Sometimes my mind goes back to certain things.
Like to the woman who asked me
What keeps you awake at night?
She wanted a writerly, magical answer.
A black forest, a shining maid walking through it.
The woman—she was a guest, a visiting artist.
I was a guest to her visitingness: polite guest
at an affable table.
My neck, I said, meaning pain
of the basest physical kind. Meaning also
sadness and worry—though I didn’t float
those softer candles.
I’d done enough; I’d said the neck thing
as if I were snapping a chicken for supper.
The woman smiled through it, a pro.
Oh, I’m sorry, she said, pushing the shining maid
into a closet and shutting the door in a hushed
and magical way.
I wanted to bind her with rope.
I wanted to watch her struggle, if just for a minute.
The mind goes back, the heart goes with it,
the forest whirls all around. Instead
I was kind to her husband, whose life
had had something to do with flight.
He was quiet, the husband. Like someone
whose part in the world was done.
He seemed to expect
nothing, and no one.
He was the husband.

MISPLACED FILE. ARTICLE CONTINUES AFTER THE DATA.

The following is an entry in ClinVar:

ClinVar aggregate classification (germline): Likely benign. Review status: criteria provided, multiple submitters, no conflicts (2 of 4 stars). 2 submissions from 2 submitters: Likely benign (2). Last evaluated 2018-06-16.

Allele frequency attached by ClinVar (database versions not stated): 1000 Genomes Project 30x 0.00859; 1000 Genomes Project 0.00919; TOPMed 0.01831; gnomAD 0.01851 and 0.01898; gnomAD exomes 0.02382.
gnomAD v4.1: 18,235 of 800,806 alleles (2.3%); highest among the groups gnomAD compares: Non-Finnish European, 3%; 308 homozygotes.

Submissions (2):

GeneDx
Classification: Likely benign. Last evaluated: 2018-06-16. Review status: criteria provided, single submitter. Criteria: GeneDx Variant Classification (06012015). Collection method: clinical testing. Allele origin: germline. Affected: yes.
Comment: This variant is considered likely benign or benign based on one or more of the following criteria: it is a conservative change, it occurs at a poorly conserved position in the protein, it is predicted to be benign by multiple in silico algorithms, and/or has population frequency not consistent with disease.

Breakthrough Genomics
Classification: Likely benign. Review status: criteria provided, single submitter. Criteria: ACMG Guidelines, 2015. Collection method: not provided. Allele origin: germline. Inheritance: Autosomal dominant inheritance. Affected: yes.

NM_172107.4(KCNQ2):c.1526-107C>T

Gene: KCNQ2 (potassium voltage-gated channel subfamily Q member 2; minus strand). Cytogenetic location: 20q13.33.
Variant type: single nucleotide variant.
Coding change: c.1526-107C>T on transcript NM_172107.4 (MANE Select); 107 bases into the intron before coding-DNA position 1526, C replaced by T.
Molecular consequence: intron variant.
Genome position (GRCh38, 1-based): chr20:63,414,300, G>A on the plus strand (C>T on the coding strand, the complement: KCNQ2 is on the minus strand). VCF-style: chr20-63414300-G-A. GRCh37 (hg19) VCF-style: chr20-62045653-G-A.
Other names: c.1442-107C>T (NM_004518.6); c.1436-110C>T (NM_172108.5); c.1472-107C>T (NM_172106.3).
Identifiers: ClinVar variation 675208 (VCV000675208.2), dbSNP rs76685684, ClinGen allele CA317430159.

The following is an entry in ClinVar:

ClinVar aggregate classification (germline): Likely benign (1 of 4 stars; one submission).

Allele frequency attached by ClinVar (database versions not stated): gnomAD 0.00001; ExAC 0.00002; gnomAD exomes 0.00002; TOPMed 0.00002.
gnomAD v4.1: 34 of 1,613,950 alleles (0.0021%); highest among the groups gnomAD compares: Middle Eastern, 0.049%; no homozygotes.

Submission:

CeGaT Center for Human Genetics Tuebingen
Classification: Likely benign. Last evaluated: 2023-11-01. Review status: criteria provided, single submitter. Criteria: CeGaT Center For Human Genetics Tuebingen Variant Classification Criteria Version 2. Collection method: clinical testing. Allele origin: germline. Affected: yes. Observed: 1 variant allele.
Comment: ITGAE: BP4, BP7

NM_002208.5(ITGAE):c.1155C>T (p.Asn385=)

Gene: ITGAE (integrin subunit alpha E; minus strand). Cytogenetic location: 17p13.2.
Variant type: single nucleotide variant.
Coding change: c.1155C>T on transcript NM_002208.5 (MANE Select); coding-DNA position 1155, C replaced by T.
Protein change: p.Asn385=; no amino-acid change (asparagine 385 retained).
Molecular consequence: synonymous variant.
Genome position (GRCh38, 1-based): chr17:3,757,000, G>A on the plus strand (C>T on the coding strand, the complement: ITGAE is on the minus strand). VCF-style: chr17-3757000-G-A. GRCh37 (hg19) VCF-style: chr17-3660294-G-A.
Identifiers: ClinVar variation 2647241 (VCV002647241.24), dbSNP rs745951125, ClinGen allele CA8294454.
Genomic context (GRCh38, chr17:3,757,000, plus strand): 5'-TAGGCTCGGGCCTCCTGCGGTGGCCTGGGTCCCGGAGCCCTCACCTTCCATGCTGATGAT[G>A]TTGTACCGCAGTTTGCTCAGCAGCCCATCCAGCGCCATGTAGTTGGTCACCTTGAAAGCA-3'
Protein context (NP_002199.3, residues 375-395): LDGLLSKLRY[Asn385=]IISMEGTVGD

He was like light on the leaves of night.
My mother’s father was cruel to my mother’s mother.
I know this, but knowing means nearly nothing; the man,
seen by me, was a tall man who beautifully wore
a hat, in the old way, standing beside the door of a car
on a dust road.
Like a sentence, the poem is half
in sunlight, half in shadow; sometimes cloaked
in a dark night: my grandfather driving,
Nat King Cole on the radio and
my grandmother humming along.
I’m in the back, little, and deeply in love
with him, and with her, and the pines rising
up and away from the world on either side
of the car, and how he would say as we rode through the dark
a wolf is going to come out of those trees and eat you. I know
that is a story for children; I know my grandmother
hummed like a warbler, yellow glow
in the deep wood, for most of her life. The poem,
like a sentence, is sometimes in sunlight.
Even at night: the bird will sing.